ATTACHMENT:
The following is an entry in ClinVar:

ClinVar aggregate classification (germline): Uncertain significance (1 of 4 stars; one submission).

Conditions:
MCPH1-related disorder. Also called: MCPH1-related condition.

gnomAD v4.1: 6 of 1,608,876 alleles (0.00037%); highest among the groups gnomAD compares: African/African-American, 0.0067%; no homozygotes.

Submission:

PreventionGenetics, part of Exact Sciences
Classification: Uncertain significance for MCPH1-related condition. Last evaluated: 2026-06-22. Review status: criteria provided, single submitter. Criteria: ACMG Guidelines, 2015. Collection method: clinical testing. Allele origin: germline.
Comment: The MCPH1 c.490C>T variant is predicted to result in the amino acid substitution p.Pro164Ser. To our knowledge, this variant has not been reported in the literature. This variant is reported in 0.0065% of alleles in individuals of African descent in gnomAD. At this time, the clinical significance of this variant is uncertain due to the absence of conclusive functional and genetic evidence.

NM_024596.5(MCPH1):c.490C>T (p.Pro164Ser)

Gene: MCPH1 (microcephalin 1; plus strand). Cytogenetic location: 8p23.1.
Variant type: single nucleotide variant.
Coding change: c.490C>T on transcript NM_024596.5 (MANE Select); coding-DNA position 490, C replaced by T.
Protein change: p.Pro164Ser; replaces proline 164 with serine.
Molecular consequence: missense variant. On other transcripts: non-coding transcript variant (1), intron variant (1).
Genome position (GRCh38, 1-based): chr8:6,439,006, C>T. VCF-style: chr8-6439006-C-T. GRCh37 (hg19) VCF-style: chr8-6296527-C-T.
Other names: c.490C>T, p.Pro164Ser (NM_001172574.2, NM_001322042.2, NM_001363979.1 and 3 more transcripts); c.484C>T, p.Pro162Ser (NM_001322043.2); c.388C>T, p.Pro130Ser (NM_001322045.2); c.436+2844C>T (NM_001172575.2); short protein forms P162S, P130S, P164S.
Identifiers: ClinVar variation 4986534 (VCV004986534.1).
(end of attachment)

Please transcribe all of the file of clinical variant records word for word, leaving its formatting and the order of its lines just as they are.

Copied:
The following is an entry in ClinVar:

ClinVar aggregate classification (germline): Uncertain significance (1 of 4 stars; one submission).

Conditions:
MCPH1-related disorder. Also called: MCPH1-related condition.

gnomAD v4.1: 6 of 1,608,876 alleles (0.00037%); highest among the groups gnomAD compares: African/African-American, 0.0067%; no homozygotes.

Submission:

PreventionGenetics, part of Exact Sciences
Classification: Uncertain significance for MCPH1-related condition. Last evaluated: 2026-06-22. Review status: criteria provided, single submitter. Criteria: ACMG Guidelines, 2015. Collection method: clinical testing. Allele origin: germline.
Comment: The MCPH1 c.490C>T variant is predicted to result in the amino acid substitution p.Pro164Ser. To our knowledge, this variant has not been reported in the literature. This variant is reported in 0.0065% of alleles in individuals of African descent in gnomAD. At this time, the clinical significance of this variant is uncertain due to the absence of conclusive functional and genetic evidence.

NM_024596.5(MCPH1):c.490C>T (p.Pro164Ser)

Gene: MCPH1 (microcephalin 1; plus strand). Cytogenetic location: 8p23.1.
Variant type: single nucleotide variant.
Coding change: c.490C>T on transcript NM_024596.5 (MANE Select); coding-DNA position 490, C replaced by T.
Protein change: p.Pro164Ser; replaces proline 164 with serine.
Molecular consequence: missense variant. On other transcripts: non-coding transcript variant (1), intron variant (1).
Genome position (GRCh38, 1-based): chr8:6,439,006, C>T. VCF-style: chr8-6439006-C-T. GRCh37 (hg19) VCF-style: chr8-6296527-C-T.
Other names: c.490C>T, p.Pro164Ser (NM_001172574.2, NM_001322042.2, NM_001363979.1 and 3 more transcripts); c.484C>T, p.Pro162Ser (NM_001322043.2); c.388C>T, p.Pro130Ser (NM_001322045.2); c.436+2844C>T (NM_001172575.2); short protein forms P162S, P130S, P164S.
Identifiers: ClinVar variation 4986534 (VCV004986534.1).